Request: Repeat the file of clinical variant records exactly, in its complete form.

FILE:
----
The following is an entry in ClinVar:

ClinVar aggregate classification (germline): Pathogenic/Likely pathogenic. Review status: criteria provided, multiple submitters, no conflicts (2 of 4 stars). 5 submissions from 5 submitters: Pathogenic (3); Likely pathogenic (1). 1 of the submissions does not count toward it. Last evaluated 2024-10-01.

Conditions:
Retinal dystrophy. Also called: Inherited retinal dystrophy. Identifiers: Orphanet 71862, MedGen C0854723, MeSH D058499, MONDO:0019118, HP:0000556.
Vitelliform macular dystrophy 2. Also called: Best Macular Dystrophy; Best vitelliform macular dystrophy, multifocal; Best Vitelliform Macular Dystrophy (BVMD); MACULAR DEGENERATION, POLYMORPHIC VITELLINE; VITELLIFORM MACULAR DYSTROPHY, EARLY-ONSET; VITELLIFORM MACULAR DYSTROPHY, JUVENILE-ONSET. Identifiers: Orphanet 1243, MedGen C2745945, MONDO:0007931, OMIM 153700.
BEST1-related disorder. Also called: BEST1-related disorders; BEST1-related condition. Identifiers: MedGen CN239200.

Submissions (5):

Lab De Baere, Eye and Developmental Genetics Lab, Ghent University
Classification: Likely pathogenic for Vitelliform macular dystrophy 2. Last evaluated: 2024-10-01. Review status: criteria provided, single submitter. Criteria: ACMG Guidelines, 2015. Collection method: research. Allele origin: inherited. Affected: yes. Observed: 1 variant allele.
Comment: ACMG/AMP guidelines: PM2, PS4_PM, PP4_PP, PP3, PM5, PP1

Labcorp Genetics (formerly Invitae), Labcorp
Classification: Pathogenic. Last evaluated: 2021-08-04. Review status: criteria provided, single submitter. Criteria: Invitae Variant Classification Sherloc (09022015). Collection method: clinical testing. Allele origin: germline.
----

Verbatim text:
The following is an entry in ClinVar:

ClinVar aggregate classification (germline): Pathogenic/Likely pathogenic. Review status: criteria provided, multiple submitters, no conflicts (2 of 4 stars). 5 submissions from 5 submitters: Pathogenic (3); Likely pathogenic (1). 1 of the submissions does not count toward it. Last evaluated 2024-10-01.

Conditions:
Retinal dystrophy. Also called: Inherited retinal dystrophy. Identifiers: Orphanet 71862, MedGen C0854723, MeSH D058499, MONDO:0019118, HP:0000556.
Vitelliform macular dystrophy 2. Also called: Best Macular Dystrophy; Best vitelliform macular dystrophy, multifocal; Best Vitelliform Macular Dystrophy (BVMD); MACULAR DEGENERATION, POLYMORPHIC VITELLINE; VITELLIFORM MACULAR DYSTROPHY, EARLY-ONSET; VITELLIFORM MACULAR DYSTROPHY, JUVENILE-ONSET. Identifiers: Orphanet 1243, MedGen C2745945, MONDO:0007931, OMIM 153700.
BEST1-related disorder. Also called: BEST1-related disorders; BEST1-related condition. Identifiers: MedGen CN239200.

Submissions (5):

Lab De Baere, Eye and Developmental Genetics Lab, Ghent University
Classification: Likely pathogenic for Vitelliform macular dystrophy 2. Last evaluated: 2024-10-01. Review status: criteria provided, single submitter. Criteria: ACMG Guidelines, 2015. Collection method: research. Allele origin: inherited. Affected: yes. Observed: 1 variant allele.
Comment: ACMG/AMP guidelines: PM2, PS4_PM, PP4_PP, PP3, PM5, PP1

Labcorp Genetics (formerly Invitae), Labcorp
Classification: Pathogenic. Last evaluated: 2021-08-04. Review status: criteria provided, single submitter. Criteria: Invitae Variant Classification Sherloc (09022015). Collection method: clinical testing. Allele origin: germline.